Tests can be done to initially rule out pregnancy and other reasons why one has missed menstruation. Also, the follicle-stimulating hormone (FSH) level is determined to ascertain how close a woman is to the condition and determine the status of one’s ovaries. FSH is a hormone responsible for the production of estrogen. One indicator of the condition is when FSH levels reach above 40 mlU/ml. Further, low estradiol hormone levels can indicate susceptibility to the condition.

Transitioning to the Post-Menopausal Period

A woman must have the right knowledge to transition smoothly to the post-menopausal period. One can begin by ensuring they visit the doctor regularly for checkups. Being proactive about one’s reproductive health is an effective way to handle the condition. Additionally, it is recommended to visit a therapist to help cope with the anxiety associated with the disease.

Treatments for the Condition

While there is no cure for the condition, scientific research studies have found ways to help numerous women to cope with the condition and relieve the unpleasant symptoms. The condition should not be a deterrent to living a normal life. Innumerable women enjoy a fulfilling life despite the condition.

Hormone Therapy

Hormone therapy can relieve symptoms such as hot flashes and dryness of the vagina associated with the condition. The hormone treatment can come from patches, pills, creams, and trans-dermal sprays. Some treatments can be administered via the intra-vaginal route.

early menopause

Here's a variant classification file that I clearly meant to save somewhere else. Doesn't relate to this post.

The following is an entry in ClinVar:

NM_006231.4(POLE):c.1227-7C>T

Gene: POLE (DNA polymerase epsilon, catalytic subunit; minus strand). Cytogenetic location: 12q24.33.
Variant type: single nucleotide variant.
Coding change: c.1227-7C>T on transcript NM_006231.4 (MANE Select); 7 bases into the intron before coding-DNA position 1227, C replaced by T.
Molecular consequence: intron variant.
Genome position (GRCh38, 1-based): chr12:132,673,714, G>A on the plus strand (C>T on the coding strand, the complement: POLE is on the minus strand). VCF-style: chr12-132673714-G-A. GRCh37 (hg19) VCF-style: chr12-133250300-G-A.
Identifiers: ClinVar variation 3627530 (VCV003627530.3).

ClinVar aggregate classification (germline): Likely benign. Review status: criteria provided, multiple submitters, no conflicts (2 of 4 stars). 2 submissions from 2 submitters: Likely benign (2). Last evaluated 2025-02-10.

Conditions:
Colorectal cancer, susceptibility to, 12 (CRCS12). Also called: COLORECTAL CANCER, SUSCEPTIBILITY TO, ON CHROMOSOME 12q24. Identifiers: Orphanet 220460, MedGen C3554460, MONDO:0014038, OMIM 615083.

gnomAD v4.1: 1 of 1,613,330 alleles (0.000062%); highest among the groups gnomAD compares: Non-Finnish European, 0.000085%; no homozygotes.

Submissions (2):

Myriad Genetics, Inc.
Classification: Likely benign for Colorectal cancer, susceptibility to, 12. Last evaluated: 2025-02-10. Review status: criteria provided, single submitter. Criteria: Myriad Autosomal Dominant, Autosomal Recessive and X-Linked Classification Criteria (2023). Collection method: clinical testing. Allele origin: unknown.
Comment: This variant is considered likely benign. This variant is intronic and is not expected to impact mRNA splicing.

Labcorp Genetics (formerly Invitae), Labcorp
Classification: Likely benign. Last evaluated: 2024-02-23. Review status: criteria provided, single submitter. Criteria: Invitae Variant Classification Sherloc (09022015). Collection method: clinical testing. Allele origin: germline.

Oral Contraceptives

Oral contraceptive pills are sometimes used to help lessen menopausal symptoms.

Antidepressant Drugs

Researchers have found that various selective serotonin reuptake inhibitors can be administered to control hot flashes. The compounds control the severity of flashes in around 60% of women.

Vaginal Lubricants

To prevent dryness in the vagina, women are advised to utilize non-hormonal gels or creams.

early menopause

Having Children in the Post-Menopausal Stage

Being in the menopausal stage should not be a deterrent to having children. Some menopausal women still desire to have children but lack the knowledge of how to do so. There are various options for women who hope to expand their families, such as egg donation, adoption, or having surrogate mothers bear children.

Additionally, some fertility specialists from a fertility clinic are adept at helping women at the post-menopausal stage to bear children. In vitro fertilization (IVF) is an effective procedure that allows women to have children. Doctors can advise on the impact of one’s age and health on the chance of success or failure of the IVF procedures.

In conclusion, the condition is neither a death sentence nor a life-debilitating condition. Some mitigate the symptoms with self-care and a positive mindset. Adopting healthy lifestyles to prevent the disease’s occurrence and alleviate the discomfort associated with the condition is imperative. For example, eating a diet rich in calcium and vitamin D can improve bone health in postmenopausal. Maintaining a healthy weight relieves symptoms such as hot flashes and night sweats. In addition, eating fruits and vegetables and maintaining an active life can help one steer clear of diseases associated with the condition, such as heart disease and osteoporosis. Early menopause should not be a constraint to a high-quality life.